While researching positive psychology I have seen the studies that point to a genetic predisposition to happiness. Some researchers in psychology argue that we inherit our ability to be happy and that the level to which we are able to derive satisfaction in life is significantly influenced by our genetic make-up. However, in the study Long-Running German Panel Survey Shows That Personal and Economic Choices, Not Just Genes, Matter for Happiness researchers observed 60,000 Germans over the span of 25 years, and found that levels of individual happiness actually correlated stronger with setting goals and personal choice and less on genetic factors.

In the long-term, those who value family and personal relationships seem to be happier than those who are focused on material success and/or career advancement, which strengthens the argument about happiness as a choice because personal relationships are an area where we have much better control over external outcomes. For example, we can decide to be a good friend (or not), but we cannot decide to force our company to give us a promotion.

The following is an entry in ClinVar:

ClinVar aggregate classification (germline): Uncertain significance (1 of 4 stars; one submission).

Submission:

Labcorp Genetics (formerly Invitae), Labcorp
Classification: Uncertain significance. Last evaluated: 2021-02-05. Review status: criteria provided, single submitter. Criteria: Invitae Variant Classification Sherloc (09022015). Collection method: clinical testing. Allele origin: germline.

Happiness is a Choice

So how is happiness affected based on personal choice? There are many easy ways we can influence our own behavior that will help improve your mood. One way we can increase happiness is by making a conscious effort to focus on the positive attributes of any given situation. Deciding what to focus on in any given circumstance is a personal choice, and one of the most straightforward ways to increase happiness. There are more subtle ways as well… For instance, making an effort to keep a mild and friendly pitch when we talk has shown to increase mood. In the study Speech Pitch Frequency as an Emotional State Indicator, evidence suggests that the pitch and tone of our voice reflect and affect our emotional state. Gentler tones will also maintain low stress levels in the people around us. Another example is, accordingly to the brief report Keep Smiling: Enduring Effect of Facial Expressions and Postures on Emotional Experience and Memory, the simple act of choosing to smile. Simply making an effort to smile more has been shown to have a positive effect on our well-being in numerous ways and happiness is one of them.